Following hard on the heels of last week's cold snap, spring has arrived almost immediately in southern, central, and eastern Alaska, with an extremely impressive warm-up. After a frigid -29°F on Saturday morning in Fairbanks, the temperature reached 50°F on Monday; this 79°F temperature rise over just 2 days is tied for largest on record since 1912 - at any time of year. For April it's a new record, beating the 75°F warm-up from April 13-15, 1992.
Not only did the thaw arrive with extreme haste, it is also sticking around, with 3 of the last 4 days reaching 50°F, and more warm days are ahead. This too is very unusual: Fairbanks has never seen more than 4 days reach 45°F within a week of a +3°F (or lower) high temperature, like last Friday. This time we'll likely see 5 days at 49°F or above within that 7 day window, depending on tomorrow.
And all this with still more than 2 feet of snow on the ground. It's quite remarkable.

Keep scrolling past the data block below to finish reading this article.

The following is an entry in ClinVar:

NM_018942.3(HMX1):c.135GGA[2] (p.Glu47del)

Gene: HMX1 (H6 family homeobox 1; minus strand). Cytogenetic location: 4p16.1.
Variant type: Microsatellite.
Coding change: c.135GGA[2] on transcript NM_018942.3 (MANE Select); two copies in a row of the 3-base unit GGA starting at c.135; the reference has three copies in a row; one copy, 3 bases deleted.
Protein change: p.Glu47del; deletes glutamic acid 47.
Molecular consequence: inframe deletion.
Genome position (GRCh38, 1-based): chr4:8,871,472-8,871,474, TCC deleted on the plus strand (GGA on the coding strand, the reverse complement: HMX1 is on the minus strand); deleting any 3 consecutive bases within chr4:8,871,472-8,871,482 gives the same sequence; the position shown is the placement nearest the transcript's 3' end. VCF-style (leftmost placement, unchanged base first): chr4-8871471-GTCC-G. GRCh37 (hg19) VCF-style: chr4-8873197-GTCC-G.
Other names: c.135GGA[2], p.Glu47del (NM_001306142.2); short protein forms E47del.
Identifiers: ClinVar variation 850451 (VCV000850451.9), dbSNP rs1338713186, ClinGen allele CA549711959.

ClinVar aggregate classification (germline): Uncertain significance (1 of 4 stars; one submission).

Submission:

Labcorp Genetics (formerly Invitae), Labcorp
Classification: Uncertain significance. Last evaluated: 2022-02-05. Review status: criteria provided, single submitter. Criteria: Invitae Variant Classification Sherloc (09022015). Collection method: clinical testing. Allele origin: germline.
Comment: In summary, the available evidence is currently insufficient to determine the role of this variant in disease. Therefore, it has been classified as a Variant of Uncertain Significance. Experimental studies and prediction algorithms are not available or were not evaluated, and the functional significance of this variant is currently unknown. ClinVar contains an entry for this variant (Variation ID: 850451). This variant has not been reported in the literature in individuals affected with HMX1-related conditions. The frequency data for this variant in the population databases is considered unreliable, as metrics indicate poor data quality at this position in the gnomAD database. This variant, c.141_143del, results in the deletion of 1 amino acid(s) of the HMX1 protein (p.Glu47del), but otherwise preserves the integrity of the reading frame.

Of course the explanation is that the flow pattern has completely switched around, with deep southerly flow now importing very warm air from far to the south. Compare this morning's 500mb situation (below) to that of last week.
An extreme of one sign in the atmosphere typically begets an extreme of the other sign elsewhere, and sometimes the flow shifts in such a way that both occur in the same place in quick succession. Of course this week's warmth is nowhere near as unusual as last week's cold - it would have to be 70+°F for that to be true.
Here are a couple of very nice photos of the Tanana River at the mouth of the Chena River this morning, courtesy of NWS Fairbanks on Twitter (click to enlarge).